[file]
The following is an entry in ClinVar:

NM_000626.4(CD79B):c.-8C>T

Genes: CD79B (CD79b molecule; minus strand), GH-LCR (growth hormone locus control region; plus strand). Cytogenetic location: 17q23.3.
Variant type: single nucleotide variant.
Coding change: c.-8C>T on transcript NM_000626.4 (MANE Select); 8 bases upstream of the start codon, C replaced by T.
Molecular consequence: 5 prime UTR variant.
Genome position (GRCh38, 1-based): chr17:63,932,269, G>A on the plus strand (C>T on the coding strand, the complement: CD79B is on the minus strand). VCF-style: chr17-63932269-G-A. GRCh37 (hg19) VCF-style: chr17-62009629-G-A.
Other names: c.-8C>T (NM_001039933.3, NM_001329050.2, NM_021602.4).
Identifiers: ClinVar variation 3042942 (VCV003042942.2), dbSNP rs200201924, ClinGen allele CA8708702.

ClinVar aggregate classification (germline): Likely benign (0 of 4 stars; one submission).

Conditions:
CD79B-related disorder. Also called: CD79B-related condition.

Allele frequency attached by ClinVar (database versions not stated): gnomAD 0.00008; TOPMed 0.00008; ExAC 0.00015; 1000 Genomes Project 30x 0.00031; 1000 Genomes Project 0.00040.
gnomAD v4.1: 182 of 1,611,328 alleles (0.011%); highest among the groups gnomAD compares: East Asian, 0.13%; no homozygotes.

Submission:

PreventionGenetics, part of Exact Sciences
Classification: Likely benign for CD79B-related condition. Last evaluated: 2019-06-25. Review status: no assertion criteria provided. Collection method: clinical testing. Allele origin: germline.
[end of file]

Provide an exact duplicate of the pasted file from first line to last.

The following is an entry in ClinVar:

NM_000626.4(CD79B):c.-8C>T

Genes: CD79B (CD79b molecule; minus strand), GH-LCR (growth hormone locus control region; plus strand). Cytogenetic location: 17q23.3.
Variant type: single nucleotide variant.
Coding change: c.-8C>T on transcript NM_000626.4 (MANE Select); 8 bases upstream of the start codon, C replaced by T.
Molecular consequence: 5 prime UTR variant.
Genome position (GRCh38, 1-based): chr17:63,932,269, G>A on the plus strand (C>T on the coding strand, the complement: CD79B is on the minus strand). VCF-style: chr17-63932269-G-A. GRCh37 (hg19) VCF-style: chr17-62009629-G-A.
Other names: c.-8C>T (NM_001039933.3, NM_001329050.2, NM_021602.4).
Identifiers: ClinVar variation 3042942 (VCV003042942.2), dbSNP rs200201924, ClinGen allele CA8708702.

ClinVar aggregate classification (germline): Likely benign (0 of 4 stars; one submission).

Conditions:
CD79B-related disorder. Also called: CD79B-related condition.

Allele frequency attached by ClinVar (database versions not stated): gnomAD 0.00008; TOPMed 0.00008; ExAC 0.00015; 1000 Genomes Project 30x 0.00031; 1000 Genomes Project 0.00040.
gnomAD v4.1: 182 of 1,611,328 alleles (0.011%); highest among the groups gnomAD compares: East Asian, 0.13%; no homozygotes.

Submission:

PreventionGenetics, part of Exact Sciences
Classification: Likely benign for CD79B-related condition. Last evaluated: 2019-06-25. Review status: no assertion criteria provided. Collection method: clinical testing. Allele origin: germline.